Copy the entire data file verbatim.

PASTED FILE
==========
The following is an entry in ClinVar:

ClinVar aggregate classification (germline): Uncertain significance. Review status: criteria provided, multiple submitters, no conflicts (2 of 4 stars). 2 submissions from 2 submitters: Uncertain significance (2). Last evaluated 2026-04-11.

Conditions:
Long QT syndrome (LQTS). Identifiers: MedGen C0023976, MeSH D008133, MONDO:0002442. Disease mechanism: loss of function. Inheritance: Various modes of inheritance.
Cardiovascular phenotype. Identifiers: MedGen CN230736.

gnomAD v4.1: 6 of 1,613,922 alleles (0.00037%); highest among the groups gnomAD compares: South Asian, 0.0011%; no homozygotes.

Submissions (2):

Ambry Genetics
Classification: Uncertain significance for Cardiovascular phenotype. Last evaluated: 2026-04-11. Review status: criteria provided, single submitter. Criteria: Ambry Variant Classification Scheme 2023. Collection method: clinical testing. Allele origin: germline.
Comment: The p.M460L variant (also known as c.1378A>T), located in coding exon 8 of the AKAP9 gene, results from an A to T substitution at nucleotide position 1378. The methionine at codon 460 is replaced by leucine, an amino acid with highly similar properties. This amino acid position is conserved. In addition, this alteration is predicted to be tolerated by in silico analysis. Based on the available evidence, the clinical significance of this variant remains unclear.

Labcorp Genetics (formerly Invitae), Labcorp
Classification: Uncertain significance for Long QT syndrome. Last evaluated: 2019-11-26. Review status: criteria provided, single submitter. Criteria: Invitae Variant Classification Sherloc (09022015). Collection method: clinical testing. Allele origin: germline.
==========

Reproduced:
The following is an entry in ClinVar:

ClinVar aggregate classification (germline): Uncertain significance. Review status: criteria provided, multiple submitters, no conflicts (2 of 4 stars). 2 submissions from 2 submitters: Uncertain significance (2). Last evaluated 2026-04-11.

Conditions:
Long QT syndrome (LQTS). Identifiers: MedGen C0023976, MeSH D008133, MONDO:0002442. Disease mechanism: loss of function. Inheritance: Various modes of inheritance.
Cardiovascular phenotype. Identifiers: MedGen CN230736.

gnomAD v4.1: 6 of 1,613,922 alleles (0.00037%); highest among the groups gnomAD compares: South Asian, 0.0011%; no homozygotes.

Submissions (2):

Ambry Genetics
Classification: Uncertain significance for Cardiovascular phenotype. Last evaluated: 2026-04-11. Review status: criteria provided, single submitter. Criteria: Ambry Variant Classification Scheme 2023. Collection method: clinical testing. Allele origin: germline.
Comment: The p.M460L variant (also known as c.1378A>T), located in coding exon 8 of the AKAP9 gene, results from an A to T substitution at nucleotide position 1378. The methionine at codon 460 is replaced by leucine, an amino acid with highly similar properties. This amino acid position is conserved. In addition, this alteration is predicted to be tolerated by in silico analysis. Based on the available evidence, the clinical significance of this variant remains unclear.

Labcorp Genetics (formerly Invitae), Labcorp
Classification: Uncertain significance for Long QT syndrome. Last evaluated: 2019-11-26. Review status: criteria provided, single submitter. Criteria: Invitae Variant Classification Sherloc (09022015). Collection method: clinical testing. Allele origin: germline.